By Suzanne Thompson / Special to My Life via The Commercial Appeal
Wednesday, May 23, 2012
Sometimes it’s the things people have to force themselves to do that wind up being most beneficial to them.
That was certainly the case with Linda Casey, a woman who has been battling several different forms of cancer since 2001.
Casey attended one of the Look Good, Feel Better sessions the American Cancer Society developed to help women deal with the effects of cancer treatment.
“When I went I had such a headache,” she said.
Because chemotherapy treatments zap people’s energy, Casey said she almost backed out of going to the session.
She was glad she made herself go.
“When I left there I felt so much better,” Casey said.
The two-hour LGFG classes are held in clinics and hospitals throughout the Mid-South.
Ellen Eisen, a licensed clinical social worker certified in oncology, said the sessions are held in medical facilities to reduce the risk of infection and they have other benefits.
“It perks them up. It’s a relaxing, fun time that is very useful,” said Eisen, who is coordinator of patient and family services at the Jones Clinic.
Eisen has been referring patients to the LGFG program for 10 years, and that’s where Casey found out about it.
She attended her LGFB class at the Jones Clinic in the evening, though most classes are held during the day.
Patti Willard, a cosmetologist who has been teaching the sessions for 22 years, said she remembered one instance when a woman came into a session and it was obvious she had made herself go.
“You could just tell she dragged herself in there,” Willard said.
The woman felt so bad about herself that she came in with thinning hair and without her dentures, but when the session was over, her attitude had completely changed.
“When we finished, she gave a big smile and said, ‘I didn’t know I could look so good, I’m going to start wearing my teeth again.’”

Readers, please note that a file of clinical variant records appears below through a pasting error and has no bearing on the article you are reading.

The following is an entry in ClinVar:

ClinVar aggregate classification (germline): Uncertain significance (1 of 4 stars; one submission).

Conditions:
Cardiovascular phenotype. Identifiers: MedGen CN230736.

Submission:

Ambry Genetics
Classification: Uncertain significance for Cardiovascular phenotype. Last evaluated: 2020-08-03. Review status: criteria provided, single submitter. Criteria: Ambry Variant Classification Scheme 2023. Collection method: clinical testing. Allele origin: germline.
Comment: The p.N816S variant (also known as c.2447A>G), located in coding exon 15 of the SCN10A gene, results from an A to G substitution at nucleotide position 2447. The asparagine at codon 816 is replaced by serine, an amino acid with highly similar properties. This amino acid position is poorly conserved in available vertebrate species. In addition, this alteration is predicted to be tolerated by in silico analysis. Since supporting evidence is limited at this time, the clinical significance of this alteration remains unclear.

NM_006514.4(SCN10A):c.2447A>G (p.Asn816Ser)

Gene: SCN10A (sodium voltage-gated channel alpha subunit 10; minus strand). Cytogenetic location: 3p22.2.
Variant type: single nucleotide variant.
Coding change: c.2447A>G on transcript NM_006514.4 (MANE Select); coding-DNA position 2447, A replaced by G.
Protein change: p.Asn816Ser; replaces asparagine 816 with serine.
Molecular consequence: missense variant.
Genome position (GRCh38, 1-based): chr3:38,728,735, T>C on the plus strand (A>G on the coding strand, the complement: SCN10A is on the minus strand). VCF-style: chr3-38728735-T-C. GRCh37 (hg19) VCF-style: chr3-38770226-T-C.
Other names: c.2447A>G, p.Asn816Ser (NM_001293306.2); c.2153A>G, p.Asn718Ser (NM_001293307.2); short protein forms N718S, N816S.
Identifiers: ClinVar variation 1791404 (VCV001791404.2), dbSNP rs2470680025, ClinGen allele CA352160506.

Cancer treatment has a number of side effects about which most people who have never experienced it are unaware.
People most often recognize hair loss, but that is just one of the devastating physical changes cancer patients endure.
Willard said not all the women arrive wearing wigs, become some haven’t lost their hair completely.
Those who do wear wigs are asked to remove them at the beginning of the session.
“We ask them to be brave and take off their wigs,” she said.
This step often spurs a bonding between the women and lets them know other women are battling the same feelings of self-consciousness.
Now fighting lung cancer, the third type she has had, Casey said she has not lost her hair yet.
During past chemo treatments when she did lose her hair she experienced another unexpected loss.
“I didn’t cry when I lost my hair, but when I lost my eyebrows and eyelashes, I cried,” Casey said.
That’s another issue that is covered during the LGFB sessions.
“Eyebrows and lips give your face expression,” Willard said.
She demonstrates techniques to teach women how to apply eyeliner to create a more natural appearance.
Willard, who is also certified to train others to head up the classes, said one of the most common side effects is dry skin.
To combat that, Willard advises the women to lower their bath water temperatures, and when they finish bathing or showering, not to dry off completely, because moisturizers are more effective when applied to damp skin.
Nail care and scarf making are some of the other things covered during the 12-point classes, Willard said.
“Nails can develop dark or white spots, or sometime split,” she said.
Even trimming cuticles can provide risks, so women are coached on how to do that in the LGFB sessions because their immune systems are compromised and it’s important that they don’t cut themselves, Willard explained.
Women who attend the sessions are each given a beauty kit filled with cosmetics.
Willard said most every brand makes donations, so the kits contain high-end products that the women might not have access to otherwise.
“A lot of women do not have extra money because they are not able to work,” Willard said.
The kits are valued between $100 and $200.
While they can attend as many of the free classes as they want to, women who attend more than one class are asked to bring their kits back, because ACS can only provide one kit per person.
“I’m looking forward to this next one,” Casey said.
The sessions are open to patients currently receiving cancer treatment, or who have received treatment within the past year.
The part of the sessions Willard most enjoys teaching occurs at the end of the lesson, when women learn how to make scarves.
“The neatest part is how to take a T-shirt and make one out of that, she said. “It looks like a beautiful turban. They love it.”
“It looked like something you would buy at a store.
Willard said beauty treatment for cancer patients, though customized, has a similar effect on everyone.
“We all feel better when we look good,” she said.
For more information about the American Cancer Society’s Look Good, Feel Better program, go to lookgoodfeelbetter.org, or call (800) 395-LOOK.